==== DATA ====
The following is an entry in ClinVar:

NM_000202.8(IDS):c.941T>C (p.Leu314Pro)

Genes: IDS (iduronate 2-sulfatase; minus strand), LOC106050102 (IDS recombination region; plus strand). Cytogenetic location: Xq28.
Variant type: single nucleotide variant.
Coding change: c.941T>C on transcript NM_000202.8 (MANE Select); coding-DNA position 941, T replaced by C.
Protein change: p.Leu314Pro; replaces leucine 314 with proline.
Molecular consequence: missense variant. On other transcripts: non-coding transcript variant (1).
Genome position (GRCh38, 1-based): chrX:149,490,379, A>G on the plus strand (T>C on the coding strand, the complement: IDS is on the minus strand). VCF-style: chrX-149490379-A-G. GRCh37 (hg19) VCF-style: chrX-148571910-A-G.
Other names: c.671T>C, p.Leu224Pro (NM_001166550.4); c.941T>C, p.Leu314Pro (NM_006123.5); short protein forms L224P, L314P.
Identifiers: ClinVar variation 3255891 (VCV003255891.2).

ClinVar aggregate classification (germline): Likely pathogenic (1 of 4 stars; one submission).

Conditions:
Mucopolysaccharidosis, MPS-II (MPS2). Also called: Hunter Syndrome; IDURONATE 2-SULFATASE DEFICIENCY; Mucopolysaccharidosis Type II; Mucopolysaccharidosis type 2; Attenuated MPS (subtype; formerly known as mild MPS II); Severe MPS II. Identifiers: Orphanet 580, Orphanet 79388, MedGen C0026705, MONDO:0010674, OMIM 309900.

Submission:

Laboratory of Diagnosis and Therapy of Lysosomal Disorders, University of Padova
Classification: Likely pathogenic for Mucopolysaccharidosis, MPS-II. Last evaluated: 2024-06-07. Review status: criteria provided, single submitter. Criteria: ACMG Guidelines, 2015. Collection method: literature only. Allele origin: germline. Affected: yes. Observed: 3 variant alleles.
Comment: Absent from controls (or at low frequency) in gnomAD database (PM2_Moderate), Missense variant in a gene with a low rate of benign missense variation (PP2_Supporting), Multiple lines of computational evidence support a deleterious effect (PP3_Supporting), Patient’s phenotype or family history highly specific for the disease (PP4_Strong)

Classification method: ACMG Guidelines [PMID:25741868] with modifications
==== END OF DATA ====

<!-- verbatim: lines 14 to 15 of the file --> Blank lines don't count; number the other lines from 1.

Submission:

Laboratory of Diagnosis and Therapy of Lysosomal Disorders, University of Padova